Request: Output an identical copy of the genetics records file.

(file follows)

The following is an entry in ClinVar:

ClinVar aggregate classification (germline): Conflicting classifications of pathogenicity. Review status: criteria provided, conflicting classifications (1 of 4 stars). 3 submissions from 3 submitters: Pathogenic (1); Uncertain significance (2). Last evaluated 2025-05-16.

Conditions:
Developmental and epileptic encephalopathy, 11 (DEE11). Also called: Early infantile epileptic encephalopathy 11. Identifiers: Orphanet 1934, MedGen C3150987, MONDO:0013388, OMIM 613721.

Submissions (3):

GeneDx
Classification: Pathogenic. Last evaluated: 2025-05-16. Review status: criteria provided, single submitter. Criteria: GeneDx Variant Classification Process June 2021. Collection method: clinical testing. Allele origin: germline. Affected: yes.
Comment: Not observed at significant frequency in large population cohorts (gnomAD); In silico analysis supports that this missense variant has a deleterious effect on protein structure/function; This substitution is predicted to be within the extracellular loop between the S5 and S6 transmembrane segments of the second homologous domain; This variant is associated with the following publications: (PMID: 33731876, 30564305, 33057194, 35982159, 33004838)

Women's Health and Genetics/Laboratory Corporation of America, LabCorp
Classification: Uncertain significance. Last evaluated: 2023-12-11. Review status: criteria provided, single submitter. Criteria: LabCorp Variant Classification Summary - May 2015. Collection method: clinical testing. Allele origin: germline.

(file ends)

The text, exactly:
The following is an entry in ClinVar:

ClinVar aggregate classification (germline): Conflicting classifications of pathogenicity. Review status: criteria provided, conflicting classifications (1 of 4 stars). 3 submissions from 3 submitters: Pathogenic (1); Uncertain significance (2). Last evaluated 2025-05-16.

Conditions:
Developmental and epileptic encephalopathy, 11 (DEE11). Also called: Early infantile epileptic encephalopathy 11. Identifiers: Orphanet 1934, MedGen C3150987, MONDO:0013388, OMIM 613721.

Submissions (3):

GeneDx
Classification: Pathogenic. Last evaluated: 2025-05-16. Review status: criteria provided, single submitter. Criteria: GeneDx Variant Classification Process June 2021. Collection method: clinical testing. Allele origin: germline. Affected: yes.
Comment: Not observed at significant frequency in large population cohorts (gnomAD); In silico analysis supports that this missense variant has a deleterious effect on protein structure/function; This substitution is predicted to be within the extracellular loop between the S5 and S6 transmembrane segments of the second homologous domain; This variant is associated with the following publications: (PMID: 33731876, 30564305, 33057194, 35982159, 33004838)

Women's Health and Genetics/Laboratory Corporation of America, LabCorp
Classification: Uncertain significance. Last evaluated: 2023-12-11. Review status: criteria provided, single submitter. Criteria: LabCorp Variant Classification Summary - May 2015. Collection method: clinical testing. Allele origin: germline.